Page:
10 Ways To Improve Lesson Observations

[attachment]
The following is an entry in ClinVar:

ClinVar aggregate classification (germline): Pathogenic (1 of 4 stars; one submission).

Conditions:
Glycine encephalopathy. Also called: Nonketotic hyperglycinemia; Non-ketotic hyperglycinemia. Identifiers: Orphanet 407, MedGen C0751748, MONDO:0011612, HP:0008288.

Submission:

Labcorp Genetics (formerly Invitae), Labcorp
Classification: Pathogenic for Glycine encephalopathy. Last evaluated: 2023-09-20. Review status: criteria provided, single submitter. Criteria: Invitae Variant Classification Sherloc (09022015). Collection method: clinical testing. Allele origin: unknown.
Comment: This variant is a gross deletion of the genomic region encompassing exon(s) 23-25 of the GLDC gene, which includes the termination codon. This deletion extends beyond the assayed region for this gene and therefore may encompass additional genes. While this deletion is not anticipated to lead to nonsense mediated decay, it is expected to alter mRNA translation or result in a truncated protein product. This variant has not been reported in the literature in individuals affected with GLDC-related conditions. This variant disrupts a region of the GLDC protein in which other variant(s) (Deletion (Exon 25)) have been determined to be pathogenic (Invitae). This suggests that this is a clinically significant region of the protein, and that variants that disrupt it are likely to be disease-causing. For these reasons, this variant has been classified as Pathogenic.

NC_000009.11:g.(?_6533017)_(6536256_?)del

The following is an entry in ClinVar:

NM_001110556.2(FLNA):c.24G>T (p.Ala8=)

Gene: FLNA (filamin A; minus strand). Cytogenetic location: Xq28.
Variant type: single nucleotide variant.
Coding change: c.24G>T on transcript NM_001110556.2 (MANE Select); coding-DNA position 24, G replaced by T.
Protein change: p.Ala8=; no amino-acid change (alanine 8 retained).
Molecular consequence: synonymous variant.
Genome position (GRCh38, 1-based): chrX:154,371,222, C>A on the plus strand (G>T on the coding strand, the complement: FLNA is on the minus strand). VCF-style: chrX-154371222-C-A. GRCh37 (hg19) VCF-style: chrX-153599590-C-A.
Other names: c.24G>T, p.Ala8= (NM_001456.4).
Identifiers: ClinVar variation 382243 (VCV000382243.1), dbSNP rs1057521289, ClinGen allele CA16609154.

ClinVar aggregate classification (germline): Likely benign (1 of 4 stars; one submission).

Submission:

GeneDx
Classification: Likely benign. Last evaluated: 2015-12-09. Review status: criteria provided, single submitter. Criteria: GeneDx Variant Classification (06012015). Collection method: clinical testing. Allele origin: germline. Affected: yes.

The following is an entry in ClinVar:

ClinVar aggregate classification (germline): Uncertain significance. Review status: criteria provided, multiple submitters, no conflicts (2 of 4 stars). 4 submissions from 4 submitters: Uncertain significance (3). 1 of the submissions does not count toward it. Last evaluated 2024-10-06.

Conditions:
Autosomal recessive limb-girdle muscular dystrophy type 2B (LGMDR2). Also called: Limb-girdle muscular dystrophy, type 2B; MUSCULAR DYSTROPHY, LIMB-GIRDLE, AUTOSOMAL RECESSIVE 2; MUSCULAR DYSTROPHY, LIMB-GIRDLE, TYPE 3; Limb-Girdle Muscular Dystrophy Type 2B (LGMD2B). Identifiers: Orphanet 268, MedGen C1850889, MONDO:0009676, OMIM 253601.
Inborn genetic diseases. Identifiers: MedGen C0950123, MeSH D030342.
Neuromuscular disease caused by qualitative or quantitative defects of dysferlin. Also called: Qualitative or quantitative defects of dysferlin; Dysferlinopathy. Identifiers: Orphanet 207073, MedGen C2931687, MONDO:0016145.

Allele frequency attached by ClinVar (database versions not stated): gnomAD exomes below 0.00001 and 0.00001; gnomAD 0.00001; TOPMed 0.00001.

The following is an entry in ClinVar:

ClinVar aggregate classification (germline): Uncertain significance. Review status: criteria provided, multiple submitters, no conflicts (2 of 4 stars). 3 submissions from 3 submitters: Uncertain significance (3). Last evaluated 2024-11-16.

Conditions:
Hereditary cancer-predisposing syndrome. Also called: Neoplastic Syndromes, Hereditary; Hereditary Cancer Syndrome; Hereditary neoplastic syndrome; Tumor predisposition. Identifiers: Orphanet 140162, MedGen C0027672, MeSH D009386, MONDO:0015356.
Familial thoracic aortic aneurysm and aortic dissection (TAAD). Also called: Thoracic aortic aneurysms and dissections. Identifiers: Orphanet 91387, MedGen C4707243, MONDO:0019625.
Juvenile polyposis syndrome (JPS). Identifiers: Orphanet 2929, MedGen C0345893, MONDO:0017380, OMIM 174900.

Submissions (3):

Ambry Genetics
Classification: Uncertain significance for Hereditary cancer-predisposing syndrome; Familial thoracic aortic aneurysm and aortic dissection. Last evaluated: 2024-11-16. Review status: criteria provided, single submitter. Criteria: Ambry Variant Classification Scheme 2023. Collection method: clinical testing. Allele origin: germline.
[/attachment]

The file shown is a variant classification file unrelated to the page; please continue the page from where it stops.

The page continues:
Lynn HowLynn has been teaching for 19 years during which time she has been an Assistant Head and a Lead Mentor at a Teacher Training institution. Currently, she is working part time as a SENCO. She loves to write, including research, children’s poetry and she has… Read more about Lynn HowHow can we improve the observation and feedback process?Lesson observations don’t appear on many ‘My favourite things about teaching’ lists simply because in many instances, they have had all the humanity and empathy sucked out of them.So what can we do to improve lesson observations? Take a look at these 10 top tips for appearing like an actual human being when observing and feeding back to teachers.1. Crack A Smile!Many teachers’ hearts skip a beat when the door opens and an observer (or two) walk in. Even worse, you don’t notice their stealthy arrival and are busy ‘telling Jimmy off’ for not having his pen for the nth time. Make your staff feel at ease. Forget the poker face, even if the lesson appears to be crumbling around you, be polite and pretend you’re enjoying the lesson. The best fix is to communicate with teachers – in advance – why you will be in the lesson and its focus.2. Thank And AcknowledgeSenior leaders are busy people but manners cost nothing, even when time is limited. A simple smile and nod upon exit is all that is needed here to make the staff member appreciated for opening up their domain for a learning walk.3. Make It ClearI’m all for observers either supporting children, taking part in the lesson or pointing out something I’ve missed … if I am expecting the observer to interact in the lesson!Unexpected interventions can undermine staff. They can also create panic so foster a culture of team teaching.4. Support A ChildChoose either a Pupil Premium learner, SEND child or a child with a behavioural issue to shadow when you drop in (warn staff in advance though!). This way you will be spending 20 minutes providing 1:1 support as well as getting a measure of a learning environment and therefore, doing the teacher a favour at the same time.5. Language Of LearningStop expecting young children to have any type of clue about what they are learning. Yes, children can be coached in this area for any special visitors and higher ability might manage but on the whole, young children won’t have much of an idea of the lesson outcomes or the vocabulary to support talking about it. Consider class ambassadors if this needs to be tackled in your setting.6. Feedback MediumConsider how different forms of feedback come across. Written feedback without professional discussion can come across as stark and negative. Self-reflective staff can become over-anxious if they haven’t had the opportunity to justify their choices. Some staff may avoid verbal receiving feedback but in terms of equal opportunities, pin them down and ensure they get their share, they should feel better after a positive conversation around practice (emphasis on POSITIVE).7. Lesson GradingSeriously, if you haven’t already, stop! Lesson gradings help no one.8. Feedback SandwichEmploy this technique when feeding back by starting with positives, include a couple of things in the middle to work on, then end with a positive. Please ensure that the sandwich element outweighs the filling. People rightly get overwhelmed and demotivated with too much to work on in one go.9. More Than One Way ….Don’t get hung up on your way of doing things. Ofsted don’t have a preferred teaching method and nor should you (however the need for consistency between classes is also appreciated). Take opportunities to observe with a variety of different people/schools for your own CPD in this area and always bear in mind that triangulation is needed between books and data. Stand alone lesson observations don’t tell the whole story.10. Beware: Over-ScrutinyNo doubt there’s various union guidelines about how much is too much but with a culture of learning walks, there doesn’t seem to be an upper limit. How much is too much? On one hand, senior leaders need to have a grip on teaching and learning and on the other, staff should be trusted to do their jobs.If there is an open door, sharing practice culture at your school, without stressing out staff then well done, there is the right level of balance and trust. Consider the effect of the levels of scrutiny in your establishment on staff wellbeing and amend accordingly.Related

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